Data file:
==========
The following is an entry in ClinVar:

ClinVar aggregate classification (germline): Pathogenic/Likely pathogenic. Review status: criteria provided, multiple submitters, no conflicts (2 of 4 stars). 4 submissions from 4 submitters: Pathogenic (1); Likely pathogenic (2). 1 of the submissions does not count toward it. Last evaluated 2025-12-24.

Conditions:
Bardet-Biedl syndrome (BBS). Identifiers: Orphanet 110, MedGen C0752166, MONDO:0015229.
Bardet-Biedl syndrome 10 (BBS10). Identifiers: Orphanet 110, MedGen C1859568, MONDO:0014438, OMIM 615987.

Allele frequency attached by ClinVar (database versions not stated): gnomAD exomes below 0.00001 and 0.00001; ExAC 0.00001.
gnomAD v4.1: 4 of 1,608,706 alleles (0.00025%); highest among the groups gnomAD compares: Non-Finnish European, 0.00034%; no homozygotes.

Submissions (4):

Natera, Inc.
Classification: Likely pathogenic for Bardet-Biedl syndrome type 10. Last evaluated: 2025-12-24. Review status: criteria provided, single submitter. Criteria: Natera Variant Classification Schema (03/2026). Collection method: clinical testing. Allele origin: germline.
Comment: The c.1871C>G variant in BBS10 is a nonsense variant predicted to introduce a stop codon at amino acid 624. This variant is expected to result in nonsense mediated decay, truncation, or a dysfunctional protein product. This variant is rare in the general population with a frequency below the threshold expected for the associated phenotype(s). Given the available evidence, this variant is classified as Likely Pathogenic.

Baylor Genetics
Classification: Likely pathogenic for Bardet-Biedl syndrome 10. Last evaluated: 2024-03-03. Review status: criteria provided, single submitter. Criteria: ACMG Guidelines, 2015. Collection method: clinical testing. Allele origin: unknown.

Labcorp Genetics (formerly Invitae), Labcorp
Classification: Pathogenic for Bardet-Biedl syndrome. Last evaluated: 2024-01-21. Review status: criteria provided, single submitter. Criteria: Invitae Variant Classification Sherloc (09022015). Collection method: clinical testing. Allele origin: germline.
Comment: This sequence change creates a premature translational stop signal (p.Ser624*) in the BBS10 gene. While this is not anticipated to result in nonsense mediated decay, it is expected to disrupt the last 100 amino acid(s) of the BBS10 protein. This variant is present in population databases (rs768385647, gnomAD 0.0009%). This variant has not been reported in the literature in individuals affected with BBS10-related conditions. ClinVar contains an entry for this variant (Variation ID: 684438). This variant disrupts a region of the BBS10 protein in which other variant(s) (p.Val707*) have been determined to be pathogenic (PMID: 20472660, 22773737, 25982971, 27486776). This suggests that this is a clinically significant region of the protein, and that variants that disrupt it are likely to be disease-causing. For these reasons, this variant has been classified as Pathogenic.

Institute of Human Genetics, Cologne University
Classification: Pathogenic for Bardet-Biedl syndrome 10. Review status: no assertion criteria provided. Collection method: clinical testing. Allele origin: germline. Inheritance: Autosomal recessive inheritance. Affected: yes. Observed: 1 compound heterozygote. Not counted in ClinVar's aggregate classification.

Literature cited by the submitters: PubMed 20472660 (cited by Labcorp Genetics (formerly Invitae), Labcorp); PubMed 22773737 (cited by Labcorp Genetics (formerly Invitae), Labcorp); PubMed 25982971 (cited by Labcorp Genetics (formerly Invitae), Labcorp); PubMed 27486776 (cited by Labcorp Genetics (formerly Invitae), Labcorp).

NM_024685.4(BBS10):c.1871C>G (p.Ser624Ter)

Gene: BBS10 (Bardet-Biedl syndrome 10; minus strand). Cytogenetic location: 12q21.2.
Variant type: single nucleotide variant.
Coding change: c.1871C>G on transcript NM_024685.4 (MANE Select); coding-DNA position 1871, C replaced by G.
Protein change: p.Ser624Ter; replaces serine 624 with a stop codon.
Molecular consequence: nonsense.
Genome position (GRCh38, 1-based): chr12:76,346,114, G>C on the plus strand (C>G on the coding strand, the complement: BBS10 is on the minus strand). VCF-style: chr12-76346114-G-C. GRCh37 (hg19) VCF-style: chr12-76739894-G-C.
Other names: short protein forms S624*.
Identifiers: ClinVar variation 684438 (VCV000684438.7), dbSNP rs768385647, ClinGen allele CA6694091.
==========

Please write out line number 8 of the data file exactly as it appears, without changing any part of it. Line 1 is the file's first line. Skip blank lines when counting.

Submissions (4):